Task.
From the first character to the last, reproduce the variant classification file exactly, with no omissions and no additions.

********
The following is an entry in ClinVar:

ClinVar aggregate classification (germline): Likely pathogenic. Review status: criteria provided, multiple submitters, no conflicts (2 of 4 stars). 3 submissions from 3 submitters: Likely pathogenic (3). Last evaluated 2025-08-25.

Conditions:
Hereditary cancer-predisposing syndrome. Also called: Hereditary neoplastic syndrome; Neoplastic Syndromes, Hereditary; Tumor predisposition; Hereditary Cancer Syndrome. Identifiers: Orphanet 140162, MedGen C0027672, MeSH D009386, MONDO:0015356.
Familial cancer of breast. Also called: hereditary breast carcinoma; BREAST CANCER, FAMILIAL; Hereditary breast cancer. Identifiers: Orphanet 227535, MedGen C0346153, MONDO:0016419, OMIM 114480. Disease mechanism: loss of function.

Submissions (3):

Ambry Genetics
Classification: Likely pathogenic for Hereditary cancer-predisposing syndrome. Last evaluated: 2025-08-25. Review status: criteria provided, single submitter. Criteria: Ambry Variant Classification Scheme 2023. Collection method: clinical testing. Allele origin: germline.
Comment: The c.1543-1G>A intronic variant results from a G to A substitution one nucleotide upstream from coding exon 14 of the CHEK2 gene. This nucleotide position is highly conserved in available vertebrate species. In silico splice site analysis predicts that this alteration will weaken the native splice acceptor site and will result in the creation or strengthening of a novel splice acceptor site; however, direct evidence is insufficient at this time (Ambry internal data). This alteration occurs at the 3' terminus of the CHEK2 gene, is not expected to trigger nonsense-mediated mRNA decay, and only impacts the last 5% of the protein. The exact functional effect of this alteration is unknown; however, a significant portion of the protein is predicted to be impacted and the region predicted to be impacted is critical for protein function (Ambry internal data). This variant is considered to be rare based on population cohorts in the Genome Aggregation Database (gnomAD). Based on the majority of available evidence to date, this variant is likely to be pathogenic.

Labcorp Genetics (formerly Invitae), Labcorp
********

The following is an entry in ClinVar:

ClinVar aggregate classification (germline): Likely pathogenic. Review status: criteria provided, multiple submitters, no conflicts (2 of 4 stars). 3 submissions from 3 submitters: Likely pathogenic (3). Last evaluated 2025-08-25.

Conditions:
Hereditary cancer-predisposing syndrome. Also called: Hereditary neoplastic syndrome; Neoplastic Syndromes, Hereditary; Tumor predisposition; Hereditary Cancer Syndrome. Identifiers: Orphanet 140162, MedGen C0027672, MeSH D009386, MONDO:0015356.
Familial cancer of breast. Also called: hereditary breast carcinoma; BREAST CANCER, FAMILIAL; Hereditary breast cancer. Identifiers: Orphanet 227535, MedGen C0346153, MONDO:0016419, OMIM 114480. Disease mechanism: loss of function.

Submissions (3):

Ambry Genetics
Classification: Likely pathogenic for Hereditary cancer-predisposing syndrome. Last evaluated: 2025-08-25. Review status: criteria provided, single submitter. Criteria: Ambry Variant Classification Scheme 2023. Collection method: clinical testing. Allele origin: germline.
Comment: The c.1543-1G>A intronic variant results from a G to A substitution one nucleotide upstream from coding exon 14 of the CHEK2 gene. This nucleotide position is highly conserved in available vertebrate species. In silico splice site analysis predicts that this alteration will weaken the native splice acceptor site and will result in the creation or strengthening of a novel splice acceptor site; however, direct evidence is insufficient at this time (Ambry internal data). This alteration occurs at the 3' terminus of the CHEK2 gene, is not expected to trigger nonsense-mediated mRNA decay, and only impacts the last 5% of the protein. The exact functional effect of this alteration is unknown; however, a significant portion of the protein is predicted to be impacted and the region predicted to be impacted is critical for protein function (Ambry internal data). This variant is considered to be rare based on population cohorts in the Genome Aggregation Database (gnomAD). Based on the majority of available evidence to date, this variant is likely to be pathogenic.

Labcorp Genetics (formerly Invitae), Labcorp